Obama's re-election makes JPMorgan a buy
This leading bank sells below book value and at 7 times expected earnings.
By Mark Skousen, Hedge Fund Trader Alert
Big winners under a second Obama administration are financial stocks. In the past two years, Federal Reserve policy has been a gift to the big banks, which have recovered sharply.
And Fed Chairman Ben Bernanke has made it clear that the Fed's zero interest rate policy will continue indefinitely until the economy gets back to normal. That's good news for JPMorgan Chase (JPM), the largest banking institution in the United States since 2011.
The bank still is selling below its book value of $50 a share, but it has shown dramatic improvement.
With profit margins exceeding 21%, earnings jumped 34% to $18 billion in the most recent year. And at a time when other big banks have struggled, JPMorgan's revenues rose 5% to $88 billion.
CEO Jamie Dimon is a banker's banker, and is well respected. Warren Buffett wants him to replace Tim Geithner as U.S. Treasury Secretary. Dimon has been critical of Dodd-Frank and other overt regulations of the financial system, and with good reason.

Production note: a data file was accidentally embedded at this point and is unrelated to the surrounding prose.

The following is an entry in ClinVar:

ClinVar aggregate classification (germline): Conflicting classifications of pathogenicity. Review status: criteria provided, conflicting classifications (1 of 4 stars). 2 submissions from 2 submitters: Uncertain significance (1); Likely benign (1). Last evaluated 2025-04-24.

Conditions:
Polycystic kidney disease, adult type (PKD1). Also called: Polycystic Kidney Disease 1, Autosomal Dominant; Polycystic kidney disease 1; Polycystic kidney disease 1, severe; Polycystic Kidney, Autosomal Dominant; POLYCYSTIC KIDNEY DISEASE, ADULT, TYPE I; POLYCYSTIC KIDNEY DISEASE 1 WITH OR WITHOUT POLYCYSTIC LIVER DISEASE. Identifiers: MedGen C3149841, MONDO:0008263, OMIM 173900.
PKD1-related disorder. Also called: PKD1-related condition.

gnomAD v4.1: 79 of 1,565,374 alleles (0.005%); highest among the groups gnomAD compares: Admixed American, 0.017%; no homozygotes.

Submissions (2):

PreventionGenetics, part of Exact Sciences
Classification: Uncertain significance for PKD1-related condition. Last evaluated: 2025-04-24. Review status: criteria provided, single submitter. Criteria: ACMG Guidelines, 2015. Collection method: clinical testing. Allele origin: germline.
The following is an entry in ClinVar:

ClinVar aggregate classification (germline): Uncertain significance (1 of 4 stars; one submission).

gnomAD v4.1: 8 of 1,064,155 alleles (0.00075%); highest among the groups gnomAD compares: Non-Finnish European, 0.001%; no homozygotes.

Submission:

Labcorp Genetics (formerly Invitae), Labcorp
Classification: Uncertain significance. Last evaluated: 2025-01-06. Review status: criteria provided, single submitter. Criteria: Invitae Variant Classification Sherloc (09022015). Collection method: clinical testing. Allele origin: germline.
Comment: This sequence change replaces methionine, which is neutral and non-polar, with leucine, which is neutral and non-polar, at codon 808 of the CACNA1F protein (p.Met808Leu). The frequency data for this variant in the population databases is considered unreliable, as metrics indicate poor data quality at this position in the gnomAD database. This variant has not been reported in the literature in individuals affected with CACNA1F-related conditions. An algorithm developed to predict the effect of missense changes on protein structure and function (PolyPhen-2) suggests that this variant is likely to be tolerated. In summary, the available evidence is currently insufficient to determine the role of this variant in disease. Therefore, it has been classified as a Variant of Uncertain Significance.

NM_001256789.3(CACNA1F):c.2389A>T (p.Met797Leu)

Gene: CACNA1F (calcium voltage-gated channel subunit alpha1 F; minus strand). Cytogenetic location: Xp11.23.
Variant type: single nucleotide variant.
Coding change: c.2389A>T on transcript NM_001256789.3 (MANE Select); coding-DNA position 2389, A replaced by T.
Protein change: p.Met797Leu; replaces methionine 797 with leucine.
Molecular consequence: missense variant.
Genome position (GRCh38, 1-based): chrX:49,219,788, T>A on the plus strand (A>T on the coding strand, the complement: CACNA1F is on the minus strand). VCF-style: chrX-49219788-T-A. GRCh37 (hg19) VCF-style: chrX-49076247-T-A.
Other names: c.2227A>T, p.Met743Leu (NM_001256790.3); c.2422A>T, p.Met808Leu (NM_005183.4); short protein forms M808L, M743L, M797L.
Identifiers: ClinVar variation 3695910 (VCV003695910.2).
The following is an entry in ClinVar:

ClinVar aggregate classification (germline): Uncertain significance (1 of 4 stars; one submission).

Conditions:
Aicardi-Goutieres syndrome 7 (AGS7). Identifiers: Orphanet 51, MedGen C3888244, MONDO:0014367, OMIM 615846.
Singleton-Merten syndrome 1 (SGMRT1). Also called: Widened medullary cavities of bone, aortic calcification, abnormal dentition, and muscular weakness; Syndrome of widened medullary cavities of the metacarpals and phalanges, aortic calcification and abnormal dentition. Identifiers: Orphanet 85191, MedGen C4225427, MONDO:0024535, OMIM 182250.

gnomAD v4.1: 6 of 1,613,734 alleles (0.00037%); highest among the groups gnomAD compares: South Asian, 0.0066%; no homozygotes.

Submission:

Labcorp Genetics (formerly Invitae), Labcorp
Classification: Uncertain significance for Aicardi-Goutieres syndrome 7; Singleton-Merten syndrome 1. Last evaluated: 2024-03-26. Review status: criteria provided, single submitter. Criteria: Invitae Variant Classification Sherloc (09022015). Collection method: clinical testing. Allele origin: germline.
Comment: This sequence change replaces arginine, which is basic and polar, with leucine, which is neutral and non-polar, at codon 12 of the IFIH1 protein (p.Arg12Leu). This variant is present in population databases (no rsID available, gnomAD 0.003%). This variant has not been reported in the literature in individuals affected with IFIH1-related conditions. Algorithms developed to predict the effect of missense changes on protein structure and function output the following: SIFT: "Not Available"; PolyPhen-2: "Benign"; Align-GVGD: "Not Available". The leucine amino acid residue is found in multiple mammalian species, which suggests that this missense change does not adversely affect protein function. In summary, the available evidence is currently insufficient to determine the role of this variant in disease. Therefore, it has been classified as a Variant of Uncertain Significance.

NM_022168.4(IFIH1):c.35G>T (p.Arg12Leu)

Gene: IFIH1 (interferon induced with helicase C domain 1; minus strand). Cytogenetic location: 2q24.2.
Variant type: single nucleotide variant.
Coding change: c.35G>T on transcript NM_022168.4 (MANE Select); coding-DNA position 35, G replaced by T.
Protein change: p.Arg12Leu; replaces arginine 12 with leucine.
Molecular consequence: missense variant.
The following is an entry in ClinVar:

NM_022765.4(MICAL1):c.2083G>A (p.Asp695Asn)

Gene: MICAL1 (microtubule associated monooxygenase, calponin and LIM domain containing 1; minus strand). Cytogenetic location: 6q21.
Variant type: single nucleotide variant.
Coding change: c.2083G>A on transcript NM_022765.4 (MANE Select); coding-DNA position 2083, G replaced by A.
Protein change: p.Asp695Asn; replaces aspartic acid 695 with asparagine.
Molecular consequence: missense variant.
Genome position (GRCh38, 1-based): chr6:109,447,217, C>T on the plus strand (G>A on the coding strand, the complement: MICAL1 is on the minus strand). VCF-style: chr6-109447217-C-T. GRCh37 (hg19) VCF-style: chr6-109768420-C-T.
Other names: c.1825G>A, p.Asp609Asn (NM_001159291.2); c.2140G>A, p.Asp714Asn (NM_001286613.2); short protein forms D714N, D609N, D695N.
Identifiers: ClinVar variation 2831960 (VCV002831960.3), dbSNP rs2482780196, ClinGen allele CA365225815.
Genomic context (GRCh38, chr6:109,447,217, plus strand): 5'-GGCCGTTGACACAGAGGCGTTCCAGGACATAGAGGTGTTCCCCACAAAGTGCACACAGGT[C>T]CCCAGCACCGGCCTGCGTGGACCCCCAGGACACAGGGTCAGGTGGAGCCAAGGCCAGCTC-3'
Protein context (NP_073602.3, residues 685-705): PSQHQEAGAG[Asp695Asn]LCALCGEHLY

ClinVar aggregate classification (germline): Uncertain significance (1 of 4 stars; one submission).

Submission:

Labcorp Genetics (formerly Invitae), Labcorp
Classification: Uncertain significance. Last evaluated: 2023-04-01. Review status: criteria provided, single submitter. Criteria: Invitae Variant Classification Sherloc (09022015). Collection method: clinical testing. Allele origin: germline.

But if anyone has the inside track on how to manipulate the system, it's Dimon. As J.P. Morgan himself once said, "You can't pick cherries with your back to the tree."
How will the fiscal cliff affect banking stocks? If lawmakers do nothing, undoubtedly financial stocks will suffer. But if Congress takes a moderate approach -- extending most tax cuts and mortgage interest deductions through 2012 -- the impact on banking and financials will be positive.
JP Morgan Chase has risen nicely this year, but still looks cheap, since it is selling below book and at only seven times expected earnings in 2013. We're adding JPMorgan Chase to our buy list.
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